CC&R Amendment / Replacement
Homeowners associations and individual condominium owners sometimes need to amend their covenants, conditions and restrictions (“CC&Rs”), bylaws, rules, map, or other governing documents to recognize construction of garages, decks or room additions, or to reflect changes adopted by the owners. In addition, periodically replacing older condominium documents so they adhere to current law and “best practices” can make it easier to sell and refinance, and minimize the likelihood of owner disputes and operational problems. To learn more about the condo document amendment and replacement legal services offered by SirkinLaw APC, visit Our Services.
Learn how CC&Rs and Bylaws for smaller condo HOAs are different, and why small homeowner associations should periodically update their documents.
This Articles explains the special risks and potential disputes that should be addressed in condominium documents for mixed-use (commercial and residential) condominium owners associations.
The documents governing homeowners associations, called the covenants, conditions and restrictions (CC&Rs), bylaws and rules, need regular updating or revision to accommodate changing circumstances, comply with the latest law, and remove obsolete provisions. Associations also replace their governing documents because the old documents are hard to understand and/or use, or do not effectively deal with the real problems of the association. We have developed “plain English” CC&Rs which we believe to be clear and easy to follow. We offer a fixed-fee program for updating, improving and replacing old or bad CC&Rs. If you are interested in this program, please use this link for more information.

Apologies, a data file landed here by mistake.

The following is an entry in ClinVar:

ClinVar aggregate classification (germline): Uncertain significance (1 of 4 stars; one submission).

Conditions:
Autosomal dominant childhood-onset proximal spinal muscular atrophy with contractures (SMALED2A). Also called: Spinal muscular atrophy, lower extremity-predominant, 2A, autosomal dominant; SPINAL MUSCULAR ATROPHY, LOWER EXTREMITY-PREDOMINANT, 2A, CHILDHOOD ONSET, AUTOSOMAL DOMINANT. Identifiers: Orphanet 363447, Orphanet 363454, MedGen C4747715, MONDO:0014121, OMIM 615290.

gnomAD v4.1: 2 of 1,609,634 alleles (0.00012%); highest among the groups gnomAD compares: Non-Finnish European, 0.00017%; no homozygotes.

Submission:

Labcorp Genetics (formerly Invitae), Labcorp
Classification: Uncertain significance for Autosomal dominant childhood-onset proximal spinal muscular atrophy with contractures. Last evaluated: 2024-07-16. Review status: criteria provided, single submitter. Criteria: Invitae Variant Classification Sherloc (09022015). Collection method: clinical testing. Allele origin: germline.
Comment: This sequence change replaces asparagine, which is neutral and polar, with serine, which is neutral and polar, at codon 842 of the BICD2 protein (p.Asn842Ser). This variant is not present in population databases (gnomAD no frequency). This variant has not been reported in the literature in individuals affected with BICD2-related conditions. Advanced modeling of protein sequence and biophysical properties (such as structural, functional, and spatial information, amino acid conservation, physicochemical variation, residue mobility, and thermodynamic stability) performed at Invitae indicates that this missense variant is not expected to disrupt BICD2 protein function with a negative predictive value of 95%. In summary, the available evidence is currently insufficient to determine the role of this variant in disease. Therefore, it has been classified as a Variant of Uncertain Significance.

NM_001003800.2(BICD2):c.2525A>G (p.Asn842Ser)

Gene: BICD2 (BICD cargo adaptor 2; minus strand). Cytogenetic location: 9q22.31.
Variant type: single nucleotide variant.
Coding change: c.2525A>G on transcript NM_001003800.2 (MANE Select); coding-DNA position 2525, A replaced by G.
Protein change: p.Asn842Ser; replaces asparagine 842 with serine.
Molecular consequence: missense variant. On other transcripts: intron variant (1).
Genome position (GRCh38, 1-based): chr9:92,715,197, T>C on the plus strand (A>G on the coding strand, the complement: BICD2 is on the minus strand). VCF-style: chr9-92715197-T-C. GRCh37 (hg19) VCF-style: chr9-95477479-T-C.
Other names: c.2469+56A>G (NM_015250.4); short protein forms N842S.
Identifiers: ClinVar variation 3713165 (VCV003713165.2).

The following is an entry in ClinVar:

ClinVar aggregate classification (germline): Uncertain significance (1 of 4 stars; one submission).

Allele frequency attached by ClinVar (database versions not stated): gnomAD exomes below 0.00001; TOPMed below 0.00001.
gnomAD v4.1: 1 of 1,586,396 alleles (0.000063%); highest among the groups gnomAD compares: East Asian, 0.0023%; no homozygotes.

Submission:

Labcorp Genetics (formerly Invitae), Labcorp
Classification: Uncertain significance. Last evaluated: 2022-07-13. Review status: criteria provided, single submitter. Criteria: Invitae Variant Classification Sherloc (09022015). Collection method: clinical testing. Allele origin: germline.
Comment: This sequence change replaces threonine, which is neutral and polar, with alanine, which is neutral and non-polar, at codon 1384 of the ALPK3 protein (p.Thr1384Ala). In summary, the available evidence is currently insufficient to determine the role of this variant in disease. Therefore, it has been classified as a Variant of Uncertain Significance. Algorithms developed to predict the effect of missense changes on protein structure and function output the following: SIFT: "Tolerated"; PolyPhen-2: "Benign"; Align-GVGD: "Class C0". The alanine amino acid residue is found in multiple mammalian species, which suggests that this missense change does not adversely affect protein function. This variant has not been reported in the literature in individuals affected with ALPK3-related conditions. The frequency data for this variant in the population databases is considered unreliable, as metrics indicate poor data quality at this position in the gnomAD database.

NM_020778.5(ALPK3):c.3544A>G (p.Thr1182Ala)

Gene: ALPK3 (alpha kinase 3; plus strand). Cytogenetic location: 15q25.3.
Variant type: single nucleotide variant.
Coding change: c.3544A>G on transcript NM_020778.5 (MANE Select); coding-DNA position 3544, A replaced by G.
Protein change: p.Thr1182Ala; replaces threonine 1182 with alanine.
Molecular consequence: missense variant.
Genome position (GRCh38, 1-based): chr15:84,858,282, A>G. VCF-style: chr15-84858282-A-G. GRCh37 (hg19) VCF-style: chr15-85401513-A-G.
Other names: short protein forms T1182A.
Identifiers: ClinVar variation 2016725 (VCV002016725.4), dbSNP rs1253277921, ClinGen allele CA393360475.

More and more California homes are part of a homeowners association, condominium association, or community association. This article answers many of the questions commonly asked by HOA members (the owners of condominiums and other homes governed by owners associations), HOA managers, HOA directors, and HOA officers.
Branden Bickel and I collaborated on a reference book containing a wealth of information about condominiums and planned developments in California. It contains detailed answers to the questions most commonly asked by property owners, Realtors(c), homeowners association officials, and property managers, along with useful forms, checklists, and step-by-step instructions for most homeowners association functions. It also collects virtually all of the laws relating to the day-to-day operation of a condominium project and planned development, including statutes from the Civil Code, Corporations Code, Code of Civil Procedure, Evidence Code, Vehicle Code, Labor Code, Health & Safety Code, United States Internal Revenue Code and California Revenue & Tax Code.
Each chapter of the Condominium Bluebook is divided into sections with descriptive headings. A detailed Table of Contents at the beginning of the book collects all of the headings, and includes every question in the “Questions and Answers” chapter, the descriptive title of each statute, and the topic of each checklist and form. The index at the back of the book provides a comprehensive alphabetical listing of key words and phrases. While I am no longer involved in the annual updating of the book, I continue to recommend it.
CALIFORNIA CIVIL CODE SECTIONS 4000-6150, the new version of California law that describes the requirements for homeowners association activities and the rights of owners in condominium and planned developments (PUDs).
Step-by-step instructions for starting and running a small (2-20 unit) homeowners association, including forming an HOA, owner meetings, budgeting, establishment and collection of HOA dues, record keeping, taxes and governmental filings, and enforcement of homeowner obligations. This article contains information for both incorporated and unincorporated associations, and is directed at homeowners in all U.S. states.
This article provides step-by-step instructions for starting and operating a condominium homeowners association for a 2-4 unit property in California.
This article provides step-by-step instructions for starting and running an incorporated California homeowners association.